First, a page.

First, structured credit products are likely to suffer more severe, multiple-notch downgrades relative to the typically smoother downgrade paths of corporate bonds, which calls into question the use of corporate bond rating scales.14
Second, the assumptions regarding the default correlations on mortgages in the ABS and CDO collateral pools can significantly affect their value.15 The higher the correlation, the more likely defaults are to impact senior tranches, so if the correlation assumption is too low, the AAA and AA tranches could be over-rated. While ratings agencies typically assume higher correlations for subprime mortgages than for other typical CDO assets (e.g., corporate bonds and loans), some analysts question whether they are high enough. Little empirical work has been done on this issue, largely because the market is too young to provide sufficient data.
Third, in the case of ABS CDOs, the ratings agencies assess credit risk based on default probabilities and loss severities associated with the rated ABS rather than the underlying mortgages. Thus, the CDO rating reaction to deteriorating underlying mortgage performance may be delayed by the need to await the downgrades of the component ABS and an analysis of the CDOs’ often complex cash flow dynamics.
Finally, credit ratings evaluate only default risk, and not market or liquidity risks, and this seems to have been underappreciated by many investors.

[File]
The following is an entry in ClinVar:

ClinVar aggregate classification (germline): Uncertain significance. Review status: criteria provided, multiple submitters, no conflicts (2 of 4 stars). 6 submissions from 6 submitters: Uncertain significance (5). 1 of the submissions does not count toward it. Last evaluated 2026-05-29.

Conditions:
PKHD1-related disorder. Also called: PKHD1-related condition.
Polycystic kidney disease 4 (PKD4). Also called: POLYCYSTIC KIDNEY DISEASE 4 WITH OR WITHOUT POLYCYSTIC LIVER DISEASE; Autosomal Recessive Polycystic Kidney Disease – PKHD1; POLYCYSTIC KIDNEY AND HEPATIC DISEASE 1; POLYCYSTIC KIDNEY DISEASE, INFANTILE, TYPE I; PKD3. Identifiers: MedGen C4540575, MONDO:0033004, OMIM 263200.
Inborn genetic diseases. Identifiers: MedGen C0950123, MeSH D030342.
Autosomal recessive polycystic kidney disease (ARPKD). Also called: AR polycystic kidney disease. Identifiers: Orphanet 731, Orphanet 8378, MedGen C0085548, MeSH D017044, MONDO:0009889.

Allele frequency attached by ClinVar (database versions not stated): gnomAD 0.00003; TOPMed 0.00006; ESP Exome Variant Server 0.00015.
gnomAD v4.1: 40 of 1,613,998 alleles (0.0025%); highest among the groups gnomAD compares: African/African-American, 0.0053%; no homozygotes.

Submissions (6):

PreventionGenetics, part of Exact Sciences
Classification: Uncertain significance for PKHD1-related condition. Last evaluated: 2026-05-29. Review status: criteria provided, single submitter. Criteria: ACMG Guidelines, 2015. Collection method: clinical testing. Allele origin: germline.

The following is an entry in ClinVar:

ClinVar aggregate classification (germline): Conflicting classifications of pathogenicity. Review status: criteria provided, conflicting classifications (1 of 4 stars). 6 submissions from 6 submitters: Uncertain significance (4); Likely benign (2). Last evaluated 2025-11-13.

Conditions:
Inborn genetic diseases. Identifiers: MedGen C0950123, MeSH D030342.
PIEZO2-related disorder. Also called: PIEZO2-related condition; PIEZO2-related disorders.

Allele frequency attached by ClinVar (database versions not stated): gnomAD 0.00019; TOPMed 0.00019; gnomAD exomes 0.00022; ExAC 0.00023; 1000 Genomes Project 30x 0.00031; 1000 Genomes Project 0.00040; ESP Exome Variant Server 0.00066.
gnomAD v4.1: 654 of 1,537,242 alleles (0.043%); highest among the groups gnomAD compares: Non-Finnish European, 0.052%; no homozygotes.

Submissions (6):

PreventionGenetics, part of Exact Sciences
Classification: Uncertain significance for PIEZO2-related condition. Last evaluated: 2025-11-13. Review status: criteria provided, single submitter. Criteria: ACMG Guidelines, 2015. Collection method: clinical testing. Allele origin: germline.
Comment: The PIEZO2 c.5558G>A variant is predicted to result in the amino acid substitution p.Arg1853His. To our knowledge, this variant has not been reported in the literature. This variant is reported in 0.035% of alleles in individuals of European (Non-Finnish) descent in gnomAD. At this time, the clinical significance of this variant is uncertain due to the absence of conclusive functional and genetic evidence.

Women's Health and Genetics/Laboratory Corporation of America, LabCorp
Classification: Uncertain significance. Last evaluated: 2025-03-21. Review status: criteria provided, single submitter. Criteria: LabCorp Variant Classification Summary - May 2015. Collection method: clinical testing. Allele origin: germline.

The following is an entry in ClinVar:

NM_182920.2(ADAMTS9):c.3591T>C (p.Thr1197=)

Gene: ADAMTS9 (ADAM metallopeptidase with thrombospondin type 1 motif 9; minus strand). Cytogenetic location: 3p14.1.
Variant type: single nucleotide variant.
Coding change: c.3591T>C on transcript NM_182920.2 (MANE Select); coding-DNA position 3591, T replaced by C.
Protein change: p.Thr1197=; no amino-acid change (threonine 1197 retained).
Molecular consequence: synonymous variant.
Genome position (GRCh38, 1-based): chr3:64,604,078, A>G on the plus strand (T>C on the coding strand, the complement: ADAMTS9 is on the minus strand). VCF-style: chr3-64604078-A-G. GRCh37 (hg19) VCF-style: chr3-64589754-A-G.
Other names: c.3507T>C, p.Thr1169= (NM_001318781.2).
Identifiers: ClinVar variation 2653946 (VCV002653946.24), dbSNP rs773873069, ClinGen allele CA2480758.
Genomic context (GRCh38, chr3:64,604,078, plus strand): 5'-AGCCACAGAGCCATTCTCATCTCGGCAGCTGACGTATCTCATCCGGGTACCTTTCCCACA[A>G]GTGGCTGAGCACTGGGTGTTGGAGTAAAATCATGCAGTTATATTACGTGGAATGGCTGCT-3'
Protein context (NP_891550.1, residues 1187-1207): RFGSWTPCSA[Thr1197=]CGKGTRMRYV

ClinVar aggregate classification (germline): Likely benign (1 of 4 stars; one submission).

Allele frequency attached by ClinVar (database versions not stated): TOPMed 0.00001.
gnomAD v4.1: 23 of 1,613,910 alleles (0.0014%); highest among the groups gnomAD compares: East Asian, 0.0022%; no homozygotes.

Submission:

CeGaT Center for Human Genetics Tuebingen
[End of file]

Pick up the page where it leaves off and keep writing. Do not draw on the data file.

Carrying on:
Loss estimates are highly uncertain.
Even before the series of ratings downgrades occurred, market participants began to increase their expectations for nonprime mortgage-related losses. This was reflected in a pronounced widening in cash and CDS spreads on ABS and CDOs backed by recently originated subprime mortgages, beginning in early 2007. Spreads have since widened across the capital structure, especially on lower-rated ABS and ABS CDO tranches, but also on AAA-rated senior tranches (Figure 1.9). Implied losses based on these spreads total roughly $200 billion, exceeding the high end of estimated realized losses by roughly $30 billion—an indication that market uncertainty and liquidity concerns may have pushed down prices further than warranted by fundamentals (Box 1.1). While many structured credit products were bought under the assumption that they would be held to maturity, those market participants who mark their securities to market have been (and will continue to be) forced to recognize much higher losses than those who do not mark their portfolios to market. So far, actual cash flow losses have been relatively small, suggesting that many highly rated structured credit products may have limited losses if held to maturity.